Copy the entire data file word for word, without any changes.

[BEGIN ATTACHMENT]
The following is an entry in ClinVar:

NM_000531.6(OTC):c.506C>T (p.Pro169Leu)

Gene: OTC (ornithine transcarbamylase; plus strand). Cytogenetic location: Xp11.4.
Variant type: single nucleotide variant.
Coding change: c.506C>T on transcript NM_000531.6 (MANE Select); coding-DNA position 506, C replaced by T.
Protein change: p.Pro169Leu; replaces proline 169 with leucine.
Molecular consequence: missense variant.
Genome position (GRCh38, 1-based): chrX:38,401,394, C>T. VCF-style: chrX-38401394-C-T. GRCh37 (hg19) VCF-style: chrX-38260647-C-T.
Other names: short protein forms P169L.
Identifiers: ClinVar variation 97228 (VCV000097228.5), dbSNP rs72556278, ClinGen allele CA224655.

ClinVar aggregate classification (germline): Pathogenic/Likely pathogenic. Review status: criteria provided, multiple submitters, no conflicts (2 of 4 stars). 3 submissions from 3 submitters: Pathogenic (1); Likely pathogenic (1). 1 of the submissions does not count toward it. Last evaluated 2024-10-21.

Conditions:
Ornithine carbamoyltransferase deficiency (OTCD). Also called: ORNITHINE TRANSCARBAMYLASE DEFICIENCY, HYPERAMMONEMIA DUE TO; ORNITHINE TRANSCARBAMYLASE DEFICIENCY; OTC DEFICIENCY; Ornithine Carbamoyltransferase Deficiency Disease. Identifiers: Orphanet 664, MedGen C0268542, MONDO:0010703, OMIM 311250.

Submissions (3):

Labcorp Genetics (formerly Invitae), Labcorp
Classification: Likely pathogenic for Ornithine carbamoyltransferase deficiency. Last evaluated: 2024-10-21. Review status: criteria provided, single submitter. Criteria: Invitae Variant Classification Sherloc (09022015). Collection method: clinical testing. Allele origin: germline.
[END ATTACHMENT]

The following is an entry in ClinVar:

NM_000531.6(OTC):c.506C>T (p.Pro169Leu)

Gene: OTC (ornithine transcarbamylase; plus strand). Cytogenetic location: Xp11.4.
Variant type: single nucleotide variant.
Coding change: c.506C>T on transcript NM_000531.6 (MANE Select); coding-DNA position 506, C replaced by T.
Protein change: p.Pro169Leu; replaces proline 169 with leucine.
Molecular consequence: missense variant.
Genome position (GRCh38, 1-based): chrX:38,401,394, C>T. VCF-style: chrX-38401394-C-T. GRCh37 (hg19) VCF-style: chrX-38260647-C-T.
Other names: short protein forms P169L.
Identifiers: ClinVar variation 97228 (VCV000097228.5), dbSNP rs72556278, ClinGen allele CA224655.

ClinVar aggregate classification (germline): Pathogenic/Likely pathogenic. Review status: criteria provided, multiple submitters, no conflicts (2 of 4 stars). 3 submissions from 3 submitters: Pathogenic (1); Likely pathogenic (1). 1 of the submissions does not count toward it. Last evaluated 2024-10-21.

Conditions:
Ornithine carbamoyltransferase deficiency (OTCD). Also called: ORNITHINE TRANSCARBAMYLASE DEFICIENCY, HYPERAMMONEMIA DUE TO; ORNITHINE TRANSCARBAMYLASE DEFICIENCY; OTC DEFICIENCY; Ornithine Carbamoyltransferase Deficiency Disease. Identifiers: Orphanet 664, MedGen C0268542, MONDO:0010703, OMIM 311250.

Submissions (3):

Labcorp Genetics (formerly Invitae), Labcorp
Classification: Likely pathogenic for Ornithine carbamoyltransferase deficiency. Last evaluated: 2024-10-21. Review status: criteria provided, single submitter. Criteria: Invitae Variant Classification Sherloc (09022015). Collection method: clinical testing. Allele origin: germline.